Home Reading Searching Subscribe Sponsors Statistics Posting Contact Spam Lists Links About Hosting Filtering Features Download Marketing Archives FAQ Blog From: martin odersky public.gmane.org> Subject: Rethinking PartialFunction Newsgroups: gmane.comp.lang.scala.internals Date: Sunday 24th October 2010 12:06:05 UTC (over 7 years ago) ```Hi Paul, I have been thinking of using PartialFunctions for some code that essentially does high-performance state machines. PartialFunctions are generally very nice, but have two efficiency problems in that respect. First, we need to generate the pattern matching code twice, once in the apply and then again in the isDefinedAt. Second, we also need to execute the code twice, first to test whether the function is applicable, and then to actually apply it. Can we do without the double duplication? We could if we had a slightly different type, call it FuntionWithDefault: FunctionWithDefault would have only one abstract method, applyOrElse: trait FunctionWithDefault[A, +B] extends (A => B) { def applyOrElse[B1 >: B](x: A, default: A => B1): B1 The method takes a default function, which is applied in case of a failed match (note that this means that FunctionWithDefault needs to be non-variant in its domain type parameter). The apply function can then be implemented in terms of applyOrElse: def apply(x: A): B = applyOrElse(x, throw new MatchError(x)) So only one copy of the pattern match is needed. The isDefinedAt function cannot be defined using applyOrElse. But then it seems that almost everything we do with PartialFunctions does not need isDefinedAt, and can do with just applyOrElse. As an argument in favor I have implemented all methods in PartialFunction with equivalent methods in FunctionWithDefault. It works, even though we need a somewhat ugly (private) exception for andThen and lift. Aside: We could change the contract and have a success continuation as well as an error continuation in applyOrElse. This would make andThen and orElse nicer and slightly more efficient (throwing and catching the exception is reputedly (**) about as costly as three virtual method calls). But it would make the code to be generated more diificult (have to thread the success comntinuation in everyhwere and also slower. So I am not sure it's worth it. Your thoughts? Cheers -- Martin (**) That's what John Rose told me. P.S. Here's the code of FunctionWithDefault: package scala /** A function with default of type `FunctionWithDefault[A, B]` is a * unary function where the domain does not necessarily include all values of type * `A`. The function `isDefinedAt` allows to * test dynamically if a value is in the domain of the function. * * @author Martin Odersky * @version 1.0, 16/07/2003 */ trait FunctionWithDefault[A, +B] extends (A => B) { def applyOrElse[B1 >: B](x: A, default: A => B1): B1 def apply(x: A): B = applyOrElse(x, throw new MatchError(x)) /** Composes this function with default with a fallback function with default which gets applied where this function with default * is not defined. * * @param that the fallback function * @tparam A1 the argument type of the fallback function * @tparam B1 the result type of the fallback function * @return a function with default which has as domain the union of the domains * of this function with default and `that`. The resulting function with default * takes `x` to `this(x)` where `this` is defined, and to `that(x)` where it is not. */ def orElse[B1 >: B](that: FunctionWithDefault[A, B1]) : FunctionWithDefault[A, B1] = new FunctionWithDefault[A, B1] { def applyOrElse[B2 >: B1](x: A, default: A => B2): B2 = FunctionWithDefault.this.applyOrElse(x, that) } /** Composes this function with default with a transformation function that gets applied * to results of this function with default. * @param k the transformation function * @tparam C the result type of the transformation function. * @return a function with default with the same domain as this function with default, which maps * arguments `x` to `k(this(x))`. */ override def andThen[C](k: B => C) : FunctionWithDefault[A, C] = new FunctionWithDefault[A, C] { def applyOrElse[C1 >: C](x: A, default: A => C1): C1 = try { k(FunctionWithDefault.this.applyOrElse(x, throw FunctionWithDefault.DoDefault)) } catch { case ex: FunctionWithDefault.DefaultException => default(x) } } /** Turns this function with default into an plain function returning an `Option` result. * @see Function1#unlift * @return a function that takes an argument `x` to `Some(this(x))` if `this` * is defined for `x`, and to `None` otherwise. */ def lift: A => Option[B] = new (A => Option[B]) { def apply(x: A): Option[B] = try { Some(FunctionWithDefault.this.applyOrElse(x, throw FunctionWithDefault.DoDefault)) } catch { case ex: FunctionWithDefault.DefaultException => None } /* needs adaptation in Function1 override def unlift[R1](implicit ev: Option[B] <:< Option[R1]): FunctionWithDefault[A, R1] = FunctionWithDefault.this.asInstanceOf[FunctionWithDefault[A, R1]] */ } } /** A few handy operations which leverage the extra bit of information * available in functions with default. Examples: * * * import FunctionWithDefault._ * * def strangeConditional(other: Any): Boolean = cond(other) { * case x: String if x == "abc" || x == "def" => true * case x: Int => true * } * def onlyInt(v: Any): Option[Int] = condOpt(v) { case x: Int => x } * * * @author Paul Phillips * @since 2.8 */ object FunctionWithDefault { /** Creates a Boolean test based on a value and a function with default. * It behaves like a 'match' statement with an implied 'case _ => false' * following the supplied cases. * * @param x the value to test * @param pf the function with default * @return true, iff `x` is in the domain of `pf` and `pf(x) == true`. */ def cond[T](x: T)(pf: FunctionWithDefault[T, Boolean]): Boolean = pf.applyOrElse(x, _ => false) /** Transforms a FunctionWithDefault[T, U] `pf' into Function1[T, Option[U]] `f' * whose result is Some(x) if the argument is in pf's domain and None otherwise, * and applies it to the value `x'. In effect, it is a 'match' statement * which wraps all case results in Some(_) and adds 'case _ => None' to the end. * * @param x the value to test * @param pf the FunctionWithDefault[T, U] * @return `Some(pf(x))` if `pf isDefinedAt x`, `None` otherwise. */ def condOpt[T,U](x: T)(pf: FunctionWithDefault[T, U]): Option[U] = pf.lift(x) private class DefaultException extends Exception private val DoDefault = new DefaultException }```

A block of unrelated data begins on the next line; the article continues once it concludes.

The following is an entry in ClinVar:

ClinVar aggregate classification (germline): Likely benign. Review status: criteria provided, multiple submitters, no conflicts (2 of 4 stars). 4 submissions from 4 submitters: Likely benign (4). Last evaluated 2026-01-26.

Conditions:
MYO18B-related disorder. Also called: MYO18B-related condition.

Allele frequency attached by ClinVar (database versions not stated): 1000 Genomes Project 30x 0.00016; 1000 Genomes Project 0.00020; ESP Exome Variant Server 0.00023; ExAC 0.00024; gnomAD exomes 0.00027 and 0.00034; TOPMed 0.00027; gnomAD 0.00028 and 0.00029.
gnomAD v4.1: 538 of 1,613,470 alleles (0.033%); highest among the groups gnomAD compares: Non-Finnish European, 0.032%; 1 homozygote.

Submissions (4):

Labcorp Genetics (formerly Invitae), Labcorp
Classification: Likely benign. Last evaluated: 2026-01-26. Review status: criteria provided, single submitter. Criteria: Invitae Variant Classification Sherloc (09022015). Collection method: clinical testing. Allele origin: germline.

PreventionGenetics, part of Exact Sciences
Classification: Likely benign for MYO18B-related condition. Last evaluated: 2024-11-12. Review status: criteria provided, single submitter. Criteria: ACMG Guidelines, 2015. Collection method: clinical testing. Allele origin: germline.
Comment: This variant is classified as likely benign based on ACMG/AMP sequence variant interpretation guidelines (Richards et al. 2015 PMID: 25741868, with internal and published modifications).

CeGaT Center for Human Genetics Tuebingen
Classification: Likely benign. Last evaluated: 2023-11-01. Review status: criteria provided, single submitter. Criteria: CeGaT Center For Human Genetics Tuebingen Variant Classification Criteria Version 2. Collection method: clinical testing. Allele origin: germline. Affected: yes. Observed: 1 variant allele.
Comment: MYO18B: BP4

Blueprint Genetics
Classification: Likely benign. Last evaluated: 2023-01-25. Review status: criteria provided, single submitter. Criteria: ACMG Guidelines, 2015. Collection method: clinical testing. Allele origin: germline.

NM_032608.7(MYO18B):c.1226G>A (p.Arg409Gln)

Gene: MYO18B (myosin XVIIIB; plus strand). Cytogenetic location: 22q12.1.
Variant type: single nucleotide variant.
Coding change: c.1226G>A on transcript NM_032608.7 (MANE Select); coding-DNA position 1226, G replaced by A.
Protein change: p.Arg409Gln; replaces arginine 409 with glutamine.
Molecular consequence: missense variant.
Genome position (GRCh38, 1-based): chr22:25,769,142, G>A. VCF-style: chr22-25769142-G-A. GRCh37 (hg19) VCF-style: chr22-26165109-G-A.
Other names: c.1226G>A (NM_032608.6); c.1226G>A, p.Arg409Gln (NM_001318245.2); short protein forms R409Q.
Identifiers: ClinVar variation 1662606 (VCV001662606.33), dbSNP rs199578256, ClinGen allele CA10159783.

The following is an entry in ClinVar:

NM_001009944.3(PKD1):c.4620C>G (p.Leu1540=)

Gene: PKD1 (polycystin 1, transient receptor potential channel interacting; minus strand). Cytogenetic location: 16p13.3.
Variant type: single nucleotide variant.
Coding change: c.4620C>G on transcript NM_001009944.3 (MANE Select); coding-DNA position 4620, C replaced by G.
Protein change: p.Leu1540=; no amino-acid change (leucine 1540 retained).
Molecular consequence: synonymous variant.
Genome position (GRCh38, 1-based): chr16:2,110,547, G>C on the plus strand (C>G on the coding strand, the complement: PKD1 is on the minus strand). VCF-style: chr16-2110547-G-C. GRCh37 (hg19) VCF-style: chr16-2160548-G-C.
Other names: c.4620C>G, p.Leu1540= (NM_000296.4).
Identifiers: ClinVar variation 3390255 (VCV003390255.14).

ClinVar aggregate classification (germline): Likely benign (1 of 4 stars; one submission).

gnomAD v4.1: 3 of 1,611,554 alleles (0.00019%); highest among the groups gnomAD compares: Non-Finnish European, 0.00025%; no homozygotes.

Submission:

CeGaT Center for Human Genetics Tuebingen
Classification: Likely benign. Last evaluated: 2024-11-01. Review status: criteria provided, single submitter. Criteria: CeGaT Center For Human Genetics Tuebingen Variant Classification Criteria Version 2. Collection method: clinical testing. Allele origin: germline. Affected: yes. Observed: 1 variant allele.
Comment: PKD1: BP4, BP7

CD: 2ms